January 07, 2013

For years I was told something was wrong with me.

Not quite right.

Not ideal.

I visited experts and they made recommendations. I would walk around their office, barefoot, and they would suggest different types of support and fixes. Maybe go into a running store and jump on a treadmill to be video recorded. They would play it back to me in slow motion. Zoom in on my lower legs and show me my faults.

These experts told me I did what is called “over pronation” They grabbed my ankles and pushed them inward and down, showing me an exaggerated example of what I do when I run. On the computer screen they pointed at my arch (or lack of) and said it needed some support to keep from collapsing.

Many suggestions were thrown my way. $400 insoles and different types of arch support. 15oz, inch thick, supportive shoes that lock my arch in place to hopefully prevent me from getting injured.

I thought there must be a better way. Is something really wrong with me? Is my body that abnormal?

No, I decided! Da Vinci said that my foot, MY FOOT, is a masterpiece of engineering and a work of art! It IS strong and stable, capable of doing work by itself!

I decided to buy a pair of racing flats. Low profile shoes for a “neutral” runner. Hopefully these would let my body function how it was built. Allow it to strengthen itself, become an efficient running machine, and to run real!

I would later learn that there was no exact definition of what over-pronation is. Or even any real proof that it is a bad thing. In fact, we all pronate in some way, and there is no method of determining when it becomes overpronation. Pronation is a natural occurrence, and very necessary. It serves as a method of the body absorbing the shock of running as well as facilitating elastic recoil and energy return.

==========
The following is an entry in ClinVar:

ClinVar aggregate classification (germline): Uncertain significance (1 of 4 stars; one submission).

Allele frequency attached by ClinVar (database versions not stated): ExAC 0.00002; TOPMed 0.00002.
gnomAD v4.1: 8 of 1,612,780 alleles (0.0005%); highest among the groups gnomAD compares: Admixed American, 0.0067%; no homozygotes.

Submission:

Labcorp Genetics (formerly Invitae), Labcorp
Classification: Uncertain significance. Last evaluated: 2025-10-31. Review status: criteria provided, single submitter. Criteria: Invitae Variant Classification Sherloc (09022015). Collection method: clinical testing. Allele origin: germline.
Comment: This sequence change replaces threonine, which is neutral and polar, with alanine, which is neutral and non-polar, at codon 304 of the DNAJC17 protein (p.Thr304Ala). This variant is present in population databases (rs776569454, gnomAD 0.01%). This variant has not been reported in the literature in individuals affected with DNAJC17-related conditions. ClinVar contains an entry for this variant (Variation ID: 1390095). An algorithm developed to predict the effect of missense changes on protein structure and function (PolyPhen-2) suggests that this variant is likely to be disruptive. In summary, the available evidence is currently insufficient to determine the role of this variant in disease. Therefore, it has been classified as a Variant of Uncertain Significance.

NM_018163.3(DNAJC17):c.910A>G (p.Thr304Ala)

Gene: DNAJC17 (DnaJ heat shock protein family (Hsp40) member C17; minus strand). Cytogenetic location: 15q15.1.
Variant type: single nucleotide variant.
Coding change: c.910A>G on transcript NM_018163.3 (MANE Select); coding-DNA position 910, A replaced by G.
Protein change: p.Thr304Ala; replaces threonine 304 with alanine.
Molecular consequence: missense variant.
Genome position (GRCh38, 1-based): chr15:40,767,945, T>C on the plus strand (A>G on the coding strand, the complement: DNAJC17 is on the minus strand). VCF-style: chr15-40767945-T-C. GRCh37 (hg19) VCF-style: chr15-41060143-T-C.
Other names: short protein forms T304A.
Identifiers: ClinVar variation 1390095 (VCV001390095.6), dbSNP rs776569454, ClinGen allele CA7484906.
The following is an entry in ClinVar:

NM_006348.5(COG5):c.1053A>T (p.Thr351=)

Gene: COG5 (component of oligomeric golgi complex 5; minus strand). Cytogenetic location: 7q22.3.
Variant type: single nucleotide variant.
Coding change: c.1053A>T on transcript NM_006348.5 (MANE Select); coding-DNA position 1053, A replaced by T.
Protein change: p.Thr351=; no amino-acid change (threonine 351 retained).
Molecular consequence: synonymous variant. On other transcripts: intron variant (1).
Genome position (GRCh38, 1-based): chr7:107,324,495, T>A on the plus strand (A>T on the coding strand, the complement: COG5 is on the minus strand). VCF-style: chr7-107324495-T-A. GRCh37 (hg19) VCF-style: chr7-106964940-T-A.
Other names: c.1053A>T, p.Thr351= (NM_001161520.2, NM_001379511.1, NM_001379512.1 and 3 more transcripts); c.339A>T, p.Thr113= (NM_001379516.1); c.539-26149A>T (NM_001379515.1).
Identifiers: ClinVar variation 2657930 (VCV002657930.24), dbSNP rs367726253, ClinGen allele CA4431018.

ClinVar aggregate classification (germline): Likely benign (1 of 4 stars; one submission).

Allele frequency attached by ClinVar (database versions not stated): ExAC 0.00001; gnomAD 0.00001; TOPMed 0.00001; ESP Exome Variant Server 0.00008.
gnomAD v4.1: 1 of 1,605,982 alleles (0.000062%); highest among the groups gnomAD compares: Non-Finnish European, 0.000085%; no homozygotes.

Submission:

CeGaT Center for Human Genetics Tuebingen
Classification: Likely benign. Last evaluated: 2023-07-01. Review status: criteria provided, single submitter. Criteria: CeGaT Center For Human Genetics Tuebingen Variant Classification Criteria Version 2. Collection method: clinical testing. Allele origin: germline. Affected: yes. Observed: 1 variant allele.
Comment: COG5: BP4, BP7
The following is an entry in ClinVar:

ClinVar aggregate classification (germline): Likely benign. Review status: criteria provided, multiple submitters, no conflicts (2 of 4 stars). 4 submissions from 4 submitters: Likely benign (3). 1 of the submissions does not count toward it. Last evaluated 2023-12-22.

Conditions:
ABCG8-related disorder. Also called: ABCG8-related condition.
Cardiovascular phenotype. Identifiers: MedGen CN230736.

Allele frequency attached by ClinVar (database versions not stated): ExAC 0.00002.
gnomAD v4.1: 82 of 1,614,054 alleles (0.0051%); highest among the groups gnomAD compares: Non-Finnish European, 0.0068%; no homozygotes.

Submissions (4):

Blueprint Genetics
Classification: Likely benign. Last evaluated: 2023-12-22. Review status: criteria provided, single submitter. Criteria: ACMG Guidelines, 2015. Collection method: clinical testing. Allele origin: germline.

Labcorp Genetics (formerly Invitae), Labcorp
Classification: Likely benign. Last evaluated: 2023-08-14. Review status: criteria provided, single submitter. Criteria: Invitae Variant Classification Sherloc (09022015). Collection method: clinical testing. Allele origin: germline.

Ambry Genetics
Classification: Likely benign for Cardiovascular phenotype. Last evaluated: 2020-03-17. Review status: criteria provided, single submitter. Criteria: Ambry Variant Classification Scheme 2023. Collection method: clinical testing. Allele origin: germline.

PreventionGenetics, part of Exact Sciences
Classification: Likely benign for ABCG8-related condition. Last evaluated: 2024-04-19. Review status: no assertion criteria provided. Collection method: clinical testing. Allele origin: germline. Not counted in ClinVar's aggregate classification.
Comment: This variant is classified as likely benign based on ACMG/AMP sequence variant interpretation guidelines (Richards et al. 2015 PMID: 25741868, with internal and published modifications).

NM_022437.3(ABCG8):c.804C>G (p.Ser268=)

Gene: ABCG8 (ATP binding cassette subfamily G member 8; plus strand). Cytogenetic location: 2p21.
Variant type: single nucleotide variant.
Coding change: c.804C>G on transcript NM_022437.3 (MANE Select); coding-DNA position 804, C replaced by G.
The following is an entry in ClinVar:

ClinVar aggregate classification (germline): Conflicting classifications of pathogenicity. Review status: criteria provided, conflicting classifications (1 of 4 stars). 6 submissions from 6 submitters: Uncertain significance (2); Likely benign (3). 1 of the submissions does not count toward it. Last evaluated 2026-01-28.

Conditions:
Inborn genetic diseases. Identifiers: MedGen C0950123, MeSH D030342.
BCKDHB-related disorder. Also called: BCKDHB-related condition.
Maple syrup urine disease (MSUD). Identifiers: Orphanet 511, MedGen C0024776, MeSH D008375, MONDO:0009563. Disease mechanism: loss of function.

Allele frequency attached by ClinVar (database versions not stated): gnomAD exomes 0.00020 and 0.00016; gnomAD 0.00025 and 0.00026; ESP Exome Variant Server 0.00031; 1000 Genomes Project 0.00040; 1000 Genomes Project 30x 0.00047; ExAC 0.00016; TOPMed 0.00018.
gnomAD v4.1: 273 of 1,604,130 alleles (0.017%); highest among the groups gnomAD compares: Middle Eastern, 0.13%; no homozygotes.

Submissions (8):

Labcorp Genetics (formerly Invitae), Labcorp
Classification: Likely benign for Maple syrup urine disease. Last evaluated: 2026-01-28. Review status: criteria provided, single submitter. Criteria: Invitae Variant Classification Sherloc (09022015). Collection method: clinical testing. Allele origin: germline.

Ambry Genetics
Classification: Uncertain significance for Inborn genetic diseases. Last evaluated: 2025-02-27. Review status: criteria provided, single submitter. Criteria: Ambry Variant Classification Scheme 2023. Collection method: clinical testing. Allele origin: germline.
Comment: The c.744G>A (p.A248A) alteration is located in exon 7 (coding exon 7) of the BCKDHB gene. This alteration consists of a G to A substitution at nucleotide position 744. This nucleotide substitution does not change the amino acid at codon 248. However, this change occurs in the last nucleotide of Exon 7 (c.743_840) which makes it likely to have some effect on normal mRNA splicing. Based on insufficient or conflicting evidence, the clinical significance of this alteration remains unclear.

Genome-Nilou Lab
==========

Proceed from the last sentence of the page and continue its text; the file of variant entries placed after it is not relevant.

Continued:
Now, years later, I am still an “overpronator”. However I have overpronated, injury free, for thousands of miles and multiple ultra marathons. My feet are strong and stable on their own!

And I run real!

You may also enjoy: Does Pronation Matter?

Kyle Kranz

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size chart

FOOTWEAR SIZE CONVERSION CHART

US US) UK EUR JP/CM
M W
5.0 2.5 35.0 21.5
5.5 3.0 35.5 22.0
6.0 3.5 36.0 22.5
6.5 4.0 36.5 23.0
7.0 4.5 37.0 23.5
6.0 7.5 5.0 38.0 24.0
6.5 8.0 5.5 38.5 24.5
7.0 8.5 6.0 39.0 25.0
7.5 9.0 6.5 40.0 25.5
8.0 9.5 7.0 40.5 26.0
8.5 10.0 7.5 41.0 26.5
9.0 10.5 8.0 42.0 27.0
9.5 11.0 8.5 42.5 27.5
10.0 9.0 43.0 28.0
10.5 9.5 44.0 28.5
11.0 10.0 44.5 29.0
11.5 10.5 45.0 29.5
12.0 11.0 46.0 30.0
12.5 11.5 46.5 30.5
13.0 12.0 47.0 31.0

Measurements refer to body size, not garment dimensions. In instances where your body measurements are in between two sizes, go with the smaller size for a tighter fit or the larger size for a looser fit.